Our Founding Fathers knew the importance of a press that is free to report on the activities of our government and elected officials. "Our liberty depends on the freedom of the press, and that cannot be limited without being lost," said Thomas Jefferson in a January 28, 1786, letter. Yet here we are, almost exactly 231 years after Jefferson wrote those words, and attempts to stifle the flow of information to citizens of the United States continue.

But 2017 is a new year, and you are at the helm of a new administration. We would like to pick up where we left off with the Obama Administration and continue the discussion regarding issues relevant to freedom of the press.

Most important on that list are:

  • the ability of reporters to directly interact with government employees who are subject matter experts, rather than interacting with Public Information Officers (or having all conversations monitored by PIOs);
  • access to the activities of the President;
  • and ensuring that the Federal Freedom of Information Act remains as strong as possible.

In addition, we would like to have a conversation regarding how we can work together to ensure that self-government as outlined by the Constitution survives and flourishes, and that a free press remains a cornerstone of our nation and our liberty.

Information-control practices have gone too far and must be curtailed for the good of our democracy and reputation in the world. You can act now, as you begin your term, to shift the federal government away from secrecy toward transparency and accountability.

Here are links to some of the letters sent to President Obama: The first letter, sent Nov. 21, 2013, addressed concerns regarding White House restrictions on photographers. The next letter, sent July 8, 2014, and a follow-up letter sent Aug. 5, 2014, regarding PIO and transparency issues were met with a response from the White House on Aug. 11, 2014, that the groups found unsatisfactory. This white paper and other articles also provide background on the issue.

We urge you to publicly affirm your commitment to transparency, to issue an executive order prohibiting the restrictive public information policies that have been the status quo, and to engage in a public discussion with us about the Trump Administration's commitment to the free flow of information from the White House and all federal government, to the American people.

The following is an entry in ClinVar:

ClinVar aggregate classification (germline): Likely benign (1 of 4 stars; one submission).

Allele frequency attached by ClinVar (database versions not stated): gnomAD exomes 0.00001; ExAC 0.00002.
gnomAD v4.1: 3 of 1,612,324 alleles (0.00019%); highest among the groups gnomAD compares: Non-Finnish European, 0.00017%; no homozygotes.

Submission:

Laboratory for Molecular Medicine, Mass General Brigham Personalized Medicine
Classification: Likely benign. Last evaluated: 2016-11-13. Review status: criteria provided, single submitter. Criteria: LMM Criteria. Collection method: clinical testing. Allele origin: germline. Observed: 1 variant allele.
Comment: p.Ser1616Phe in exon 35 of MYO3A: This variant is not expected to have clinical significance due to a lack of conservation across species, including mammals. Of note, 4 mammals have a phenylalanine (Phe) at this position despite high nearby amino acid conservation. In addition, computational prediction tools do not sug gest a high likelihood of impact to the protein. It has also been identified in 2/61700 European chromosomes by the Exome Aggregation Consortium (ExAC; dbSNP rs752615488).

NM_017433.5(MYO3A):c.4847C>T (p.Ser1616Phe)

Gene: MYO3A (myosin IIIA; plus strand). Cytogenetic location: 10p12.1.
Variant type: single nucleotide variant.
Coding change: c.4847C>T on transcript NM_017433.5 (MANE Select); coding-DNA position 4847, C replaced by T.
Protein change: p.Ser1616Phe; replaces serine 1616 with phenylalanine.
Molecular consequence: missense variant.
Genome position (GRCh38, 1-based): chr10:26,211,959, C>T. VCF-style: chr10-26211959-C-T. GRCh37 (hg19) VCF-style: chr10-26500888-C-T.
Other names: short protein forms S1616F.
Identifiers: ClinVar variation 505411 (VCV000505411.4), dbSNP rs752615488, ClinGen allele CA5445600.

We would be happy to send a delegation to Washington, D.C., to have this discussion, or we invite Mr. Pence to meet with us the next time he is back in his hometown, which is also home of the Society of Professional Journalists' national headquarters. We are also open to a video conference call as well.

It is the hope of the thousands of members of the 61 organizations below that together, we can work to improve the lines of communication between the White House and the press. Democracy depends on it.

Sincerely,

  • Alaska Press Club
  • American Copy Editors Society
  • American Society of Business Publication Editors
  • American Society of Media Photographers
  • American Society of News Editors
  • Arab and Middle Eastern Journalists Association
  • Asian American Journalists Association
  • Associated Press Media Editors
  • Associated Press Photo Managers
  • Association for Education in Journalism and Mass Communication
  • Association of Alternative News Media
  • Association of Health Care Journalists
  • Association of Schools of Journalism and Mass Communication
  • Broadcast Education Association
  • Center for Scholastic Journalism
  • College Media Association
  • Colorado Press Women
  • Defending Rights & Dissent
  • Education Writers Association
  • Florida Press Association
  • Hoosier State Press Association
  • Investigative Reporters and Editors
  • iSolon
  • Journalism and Women Symposium
  • Journalism Education Association
  • Local Independent Online News Publishers
  • Local Media Association
  • Michigan Press Association
  • Media of Nebraska Inc.
  • National Association of Black Journalists
  • National Association of Hispanic Journalists
  • National Association of Science Writers
  • National Newspaper Association
  • National Press Photographers Association
  • National Scholastic Press Association/Associated Collegiate Press
  • National Writers Union
  • Native American Journalists Association
  • Nebraska Press Association
  • Nevada Press Association
  • New Jersey Press Association
  • News Media Alliance
  • News Media Coalition
  • News Media Guild Local 31222
  • NLGJA: The Association of LGBTQ Journalists
  • North American Agricultural Journalists
  • Online News Association
  • Poynter
  • Radio Television Digital News Association
  • Religion News Association
  • Reporters Committee for Freedom of the Press
  • Reporters Without Borders
  • Society of Environmental Journalists
  • Society of Professional Journalists
  • South Carolina Press Association
  • South Dakota Newspaper Association
  • Student Press Law Center
  • The NewsGuild-CWA
  • The NewsGuild of New York
  • Tully Center for Free Speech
  • United Media Guild – TNG-CWA
  • UNITY Journalists for Diversity